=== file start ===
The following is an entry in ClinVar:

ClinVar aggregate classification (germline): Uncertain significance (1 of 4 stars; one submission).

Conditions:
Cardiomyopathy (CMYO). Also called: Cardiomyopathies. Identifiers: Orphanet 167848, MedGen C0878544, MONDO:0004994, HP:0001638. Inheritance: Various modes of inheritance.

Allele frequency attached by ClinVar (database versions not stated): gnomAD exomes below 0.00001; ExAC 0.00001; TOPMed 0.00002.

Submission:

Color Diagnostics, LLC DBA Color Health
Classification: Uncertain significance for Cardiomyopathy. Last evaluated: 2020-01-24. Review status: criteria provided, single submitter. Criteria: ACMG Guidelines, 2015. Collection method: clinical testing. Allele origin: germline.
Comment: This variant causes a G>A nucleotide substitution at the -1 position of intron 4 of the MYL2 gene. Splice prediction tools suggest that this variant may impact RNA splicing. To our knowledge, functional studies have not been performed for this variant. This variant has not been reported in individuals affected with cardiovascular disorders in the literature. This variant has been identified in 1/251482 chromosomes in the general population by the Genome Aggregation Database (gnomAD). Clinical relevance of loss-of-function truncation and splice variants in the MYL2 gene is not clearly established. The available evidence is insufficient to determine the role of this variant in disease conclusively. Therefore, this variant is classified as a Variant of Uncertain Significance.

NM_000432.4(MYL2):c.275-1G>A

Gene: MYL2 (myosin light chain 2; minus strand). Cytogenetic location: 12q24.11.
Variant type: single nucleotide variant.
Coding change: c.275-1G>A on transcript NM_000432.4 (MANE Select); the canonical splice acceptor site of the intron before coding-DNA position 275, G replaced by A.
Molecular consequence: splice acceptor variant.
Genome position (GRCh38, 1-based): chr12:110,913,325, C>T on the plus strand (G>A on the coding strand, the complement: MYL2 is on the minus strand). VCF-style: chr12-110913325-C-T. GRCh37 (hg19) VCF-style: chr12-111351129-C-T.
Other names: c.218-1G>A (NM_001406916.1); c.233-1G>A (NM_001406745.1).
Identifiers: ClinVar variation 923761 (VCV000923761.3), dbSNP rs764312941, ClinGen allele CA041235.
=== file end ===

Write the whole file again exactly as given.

The following is an entry in ClinVar:

ClinVar aggregate classification (germline): Uncertain significance (1 of 4 stars; one submission).

Conditions:
Cardiomyopathy (CMYO). Also called: Cardiomyopathies. Identifiers: Orphanet 167848, MedGen C0878544, MONDO:0004994, HP:0001638. Inheritance: Various modes of inheritance.

Allele frequency attached by ClinVar (database versions not stated): gnomAD exomes below 0.00001; ExAC 0.00001; TOPMed 0.00002.

Submission:

Color Diagnostics, LLC DBA Color Health
Classification: Uncertain significance for Cardiomyopathy. Last evaluated: 2020-01-24. Review status: criteria provided, single submitter. Criteria: ACMG Guidelines, 2015. Collection method: clinical testing. Allele origin: germline.
Comment: This variant causes a G>A nucleotide substitution at the -1 position of intron 4 of the MYL2 gene. Splice prediction tools suggest that this variant may impact RNA splicing. To our knowledge, functional studies have not been performed for this variant. This variant has not been reported in individuals affected with cardiovascular disorders in the literature. This variant has been identified in 1/251482 chromosomes in the general population by the Genome Aggregation Database (gnomAD). Clinical relevance of loss-of-function truncation and splice variants in the MYL2 gene is not clearly established. The available evidence is insufficient to determine the role of this variant in disease conclusively. Therefore, this variant is classified as a Variant of Uncertain Significance.

NM_000432.4(MYL2):c.275-1G>A

Gene: MYL2 (myosin light chain 2; minus strand). Cytogenetic location: 12q24.11.
Variant type: single nucleotide variant.
Coding change: c.275-1G>A on transcript NM_000432.4 (MANE Select); the canonical splice acceptor site of the intron before coding-DNA position 275, G replaced by A.
Molecular consequence: splice acceptor variant.
Genome position (GRCh38, 1-based): chr12:110,913,325, C>T on the plus strand (G>A on the coding strand, the complement: MYL2 is on the minus strand). VCF-style: chr12-110913325-C-T. GRCh37 (hg19) VCF-style: chr12-111351129-C-T.
Other names: c.218-1G>A (NM_001406916.1); c.233-1G>A (NM_001406745.1).
Identifiers: ClinVar variation 923761 (VCV000923761.3), dbSNP rs764312941, ClinGen allele CA041235.